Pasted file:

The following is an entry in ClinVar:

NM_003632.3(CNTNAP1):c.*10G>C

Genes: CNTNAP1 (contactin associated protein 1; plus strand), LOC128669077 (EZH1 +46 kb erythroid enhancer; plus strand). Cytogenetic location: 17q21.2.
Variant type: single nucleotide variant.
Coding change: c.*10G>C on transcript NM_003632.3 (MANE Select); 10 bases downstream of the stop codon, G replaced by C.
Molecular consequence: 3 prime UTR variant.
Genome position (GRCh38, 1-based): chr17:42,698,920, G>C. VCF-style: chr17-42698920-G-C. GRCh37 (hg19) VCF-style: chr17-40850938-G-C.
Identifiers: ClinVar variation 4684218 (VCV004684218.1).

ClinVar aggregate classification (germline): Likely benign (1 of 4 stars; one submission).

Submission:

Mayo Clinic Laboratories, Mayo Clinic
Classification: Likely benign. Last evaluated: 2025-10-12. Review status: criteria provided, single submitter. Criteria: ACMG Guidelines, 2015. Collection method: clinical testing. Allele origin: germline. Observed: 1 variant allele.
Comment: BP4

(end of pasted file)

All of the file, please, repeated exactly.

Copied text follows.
The following is an entry in ClinVar:

NM_003632.3(CNTNAP1):c.*10G>C

Genes: CNTNAP1 (contactin associated protein 1; plus strand), LOC128669077 (EZH1 +46 kb erythroid enhancer; plus strand). Cytogenetic location: 17q21.2.
Variant type: single nucleotide variant.
Coding change: c.*10G>C on transcript NM_003632.3 (MANE Select); 10 bases downstream of the stop codon, G replaced by C.
Molecular consequence: 3 prime UTR variant.
Genome position (GRCh38, 1-based): chr17:42,698,920, G>C. VCF-style: chr17-42698920-G-C. GRCh37 (hg19) VCF-style: chr17-40850938-G-C.
Identifiers: ClinVar variation 4684218 (VCV004684218.1).

ClinVar aggregate classification (germline): Likely benign (1 of 4 stars; one submission).

Submission:

Mayo Clinic Laboratories, Mayo Clinic
Classification: Likely benign. Last evaluated: 2025-10-12. Review status: criteria provided, single submitter. Criteria: ACMG Guidelines, 2015. Collection method: clinical testing. Allele origin: germline. Observed: 1 variant allele.
Comment: BP4